Four aromatic whites were on offer, and all were excellent. The Bel Canto Riesling 2010 is a weighty and substantially fruited dryish Riesling, with its standout funky flinty characters that are nearly OTT. It’s a heroic style that works. I personally prefer the ‘estate’ Riesling 2009, pure with a suggestion of hedonism to its ripe yellow floral, honey and citrus notes and some toasty development. Available for tasting was the Pinot Gris 2011, not normally available in retail shops. With its 40 g/L rs, it’s decidedly sweet and luscious, with strong stonefruit and pear flavours. Palate presence is assisted by the sugar here. The Gewurztraminer 2010 has classical rose-petal, spice and ginger varietal flavour, with tight line and density, and real drive. It too carries a complexing thread of flintiness from lees and reduction.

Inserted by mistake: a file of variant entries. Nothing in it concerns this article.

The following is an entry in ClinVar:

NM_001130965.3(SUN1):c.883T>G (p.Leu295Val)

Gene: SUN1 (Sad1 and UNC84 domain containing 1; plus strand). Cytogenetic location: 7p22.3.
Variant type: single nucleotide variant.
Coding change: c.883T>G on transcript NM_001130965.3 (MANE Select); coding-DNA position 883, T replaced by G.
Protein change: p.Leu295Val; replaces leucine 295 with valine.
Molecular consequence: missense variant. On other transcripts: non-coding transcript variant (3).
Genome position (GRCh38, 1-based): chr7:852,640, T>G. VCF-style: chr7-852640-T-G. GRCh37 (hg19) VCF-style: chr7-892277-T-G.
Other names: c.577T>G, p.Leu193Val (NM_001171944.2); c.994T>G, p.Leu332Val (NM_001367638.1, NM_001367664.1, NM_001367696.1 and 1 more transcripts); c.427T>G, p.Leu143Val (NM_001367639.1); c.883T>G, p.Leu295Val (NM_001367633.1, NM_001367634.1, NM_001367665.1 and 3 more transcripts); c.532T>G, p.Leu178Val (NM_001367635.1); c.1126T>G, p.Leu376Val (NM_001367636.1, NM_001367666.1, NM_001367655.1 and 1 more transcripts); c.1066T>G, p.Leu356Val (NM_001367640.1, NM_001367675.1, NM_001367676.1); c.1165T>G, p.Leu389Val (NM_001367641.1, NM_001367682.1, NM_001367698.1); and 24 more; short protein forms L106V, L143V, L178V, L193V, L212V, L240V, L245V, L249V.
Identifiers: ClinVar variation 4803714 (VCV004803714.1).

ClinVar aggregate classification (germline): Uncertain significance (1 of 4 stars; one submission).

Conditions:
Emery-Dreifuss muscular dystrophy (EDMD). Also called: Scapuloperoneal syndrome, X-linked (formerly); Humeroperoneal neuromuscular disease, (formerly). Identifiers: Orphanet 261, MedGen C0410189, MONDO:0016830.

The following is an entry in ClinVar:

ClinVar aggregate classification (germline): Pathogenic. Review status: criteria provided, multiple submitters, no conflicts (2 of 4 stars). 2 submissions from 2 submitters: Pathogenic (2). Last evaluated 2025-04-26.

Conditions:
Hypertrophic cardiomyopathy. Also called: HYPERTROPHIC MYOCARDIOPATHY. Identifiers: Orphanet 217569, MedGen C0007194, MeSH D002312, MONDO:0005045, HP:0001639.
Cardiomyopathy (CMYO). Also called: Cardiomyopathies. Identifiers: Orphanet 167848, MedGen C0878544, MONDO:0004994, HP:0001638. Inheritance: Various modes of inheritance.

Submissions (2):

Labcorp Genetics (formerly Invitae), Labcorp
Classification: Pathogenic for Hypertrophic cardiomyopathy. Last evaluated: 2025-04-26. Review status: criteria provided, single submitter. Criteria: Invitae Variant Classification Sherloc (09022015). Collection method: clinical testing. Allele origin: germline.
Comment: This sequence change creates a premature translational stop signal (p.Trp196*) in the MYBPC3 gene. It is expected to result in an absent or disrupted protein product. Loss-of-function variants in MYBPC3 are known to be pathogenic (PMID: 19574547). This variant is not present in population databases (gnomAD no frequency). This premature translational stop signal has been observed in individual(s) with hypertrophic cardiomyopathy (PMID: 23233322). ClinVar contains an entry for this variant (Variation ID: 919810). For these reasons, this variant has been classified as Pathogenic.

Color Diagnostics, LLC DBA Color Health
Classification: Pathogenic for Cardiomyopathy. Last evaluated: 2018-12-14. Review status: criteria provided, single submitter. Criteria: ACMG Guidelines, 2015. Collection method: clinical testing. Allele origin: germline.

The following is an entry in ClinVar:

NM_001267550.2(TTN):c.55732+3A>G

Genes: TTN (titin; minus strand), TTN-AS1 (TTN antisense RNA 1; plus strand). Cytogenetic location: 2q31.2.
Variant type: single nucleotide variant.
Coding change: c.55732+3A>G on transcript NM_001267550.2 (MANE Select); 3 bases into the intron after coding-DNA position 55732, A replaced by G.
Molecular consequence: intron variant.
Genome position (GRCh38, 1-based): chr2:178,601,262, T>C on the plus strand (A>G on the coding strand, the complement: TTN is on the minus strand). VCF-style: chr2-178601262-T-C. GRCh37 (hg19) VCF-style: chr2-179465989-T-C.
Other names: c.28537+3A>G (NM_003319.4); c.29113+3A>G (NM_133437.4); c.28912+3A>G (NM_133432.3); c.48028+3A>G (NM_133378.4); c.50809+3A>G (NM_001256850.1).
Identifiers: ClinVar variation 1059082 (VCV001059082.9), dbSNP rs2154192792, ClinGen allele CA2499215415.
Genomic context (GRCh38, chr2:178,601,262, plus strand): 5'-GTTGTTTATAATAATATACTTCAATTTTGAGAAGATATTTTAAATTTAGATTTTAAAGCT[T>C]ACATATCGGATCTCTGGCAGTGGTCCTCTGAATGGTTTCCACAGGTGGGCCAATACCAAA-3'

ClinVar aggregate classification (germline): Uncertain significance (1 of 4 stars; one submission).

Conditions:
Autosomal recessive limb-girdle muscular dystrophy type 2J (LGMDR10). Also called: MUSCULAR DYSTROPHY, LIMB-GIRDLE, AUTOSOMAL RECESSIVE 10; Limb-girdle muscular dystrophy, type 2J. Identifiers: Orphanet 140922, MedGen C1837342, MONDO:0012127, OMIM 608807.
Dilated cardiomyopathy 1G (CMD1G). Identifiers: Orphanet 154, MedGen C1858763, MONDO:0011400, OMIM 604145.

The fully botrytised wines need only be poured in small amounts to be fully appreciated, but their decadence meant that we were pouring for many tasters more than one sample! The ‘Encore’ Noble Riesling 2009 in 375 ml bottle is very well-packed with deeply concentrated marmalade, musk and honey flavours, but fine acidity prevents cloying or any flabbiness. Tasting it, one recognises it is special, and the description ‘nectar’ is more than apt. The ‘Finale’ Noble Semillon 2010 also in 375 ml bottle, is an altogether different expression of botrytis and fruit. Ripe, fat and oily textured, not the aromatic florals, but more waxy and lush citrus-lanolin amalgam, caramel and nutty oak in the background. This is Sauternes material for sure.